If the Christmas mail was once a Christian post, it is now overwhelmingly post-Christian. The saint who replaced the Saviour in our greetings is a secular Santa, a nylon-bearded imposter in whose lap we place our children that they may be taught to pray selfishly. Of course our adult Santa-cult moves on a higher plane. We have the sticky Santa-mentality which appears in this litany from a would-be popular song: “May Santa fill our hearts this Christmas with love for ev’ryone ev’rywhere.…”
Such gush almost invites the off-beat and off-color cards that will make a beatnik out of Saintnik, with bongo drums under his beard.
Other cards in the best of taste also avoid any Christian sentiments. A series designed by international artists for UNICEF cautiously restricts its greetings to “Happy New Year” in the five languages of UN. Purchasers who want to say “Merry Christmas” may have this personal message imprinted for an extra charge.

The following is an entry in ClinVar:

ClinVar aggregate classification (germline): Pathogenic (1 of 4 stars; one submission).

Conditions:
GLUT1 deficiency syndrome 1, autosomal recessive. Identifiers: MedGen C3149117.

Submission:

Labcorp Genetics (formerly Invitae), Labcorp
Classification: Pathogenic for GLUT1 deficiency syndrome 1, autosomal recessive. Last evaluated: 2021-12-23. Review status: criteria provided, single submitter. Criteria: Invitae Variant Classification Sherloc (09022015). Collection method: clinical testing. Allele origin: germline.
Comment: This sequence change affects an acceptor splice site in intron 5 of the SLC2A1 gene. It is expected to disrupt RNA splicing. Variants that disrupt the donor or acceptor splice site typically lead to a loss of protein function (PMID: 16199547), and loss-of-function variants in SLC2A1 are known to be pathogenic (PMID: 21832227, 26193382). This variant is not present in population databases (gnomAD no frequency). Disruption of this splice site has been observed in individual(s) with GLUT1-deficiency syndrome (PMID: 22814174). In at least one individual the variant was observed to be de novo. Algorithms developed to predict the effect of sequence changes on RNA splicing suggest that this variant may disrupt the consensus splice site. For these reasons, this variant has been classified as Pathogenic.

One set of designs links Christmas Eve in Canada with the Devali feast in India; international understanding finds a “Time of Joy” in every culture. After looking up the Devali lamp festival, I must admit it has features that could be much admired here. There is spectacle in scores of lamps floating down the rivers. A forthright ceremony known as Sharada puja might be even more popular. Since the feast honors Lakshmi, the goddess of wealth, this ceremony centers on the businessman’s account-book, which is put on a stool, given various marks and sacred inscriptions, then topped with a rupee while a lamp is waved before it. The closing incantation is to secure a thousand profits in the coming year.
This sort of thing might close out the Santa season beautifully. It could be adapted, I ...1
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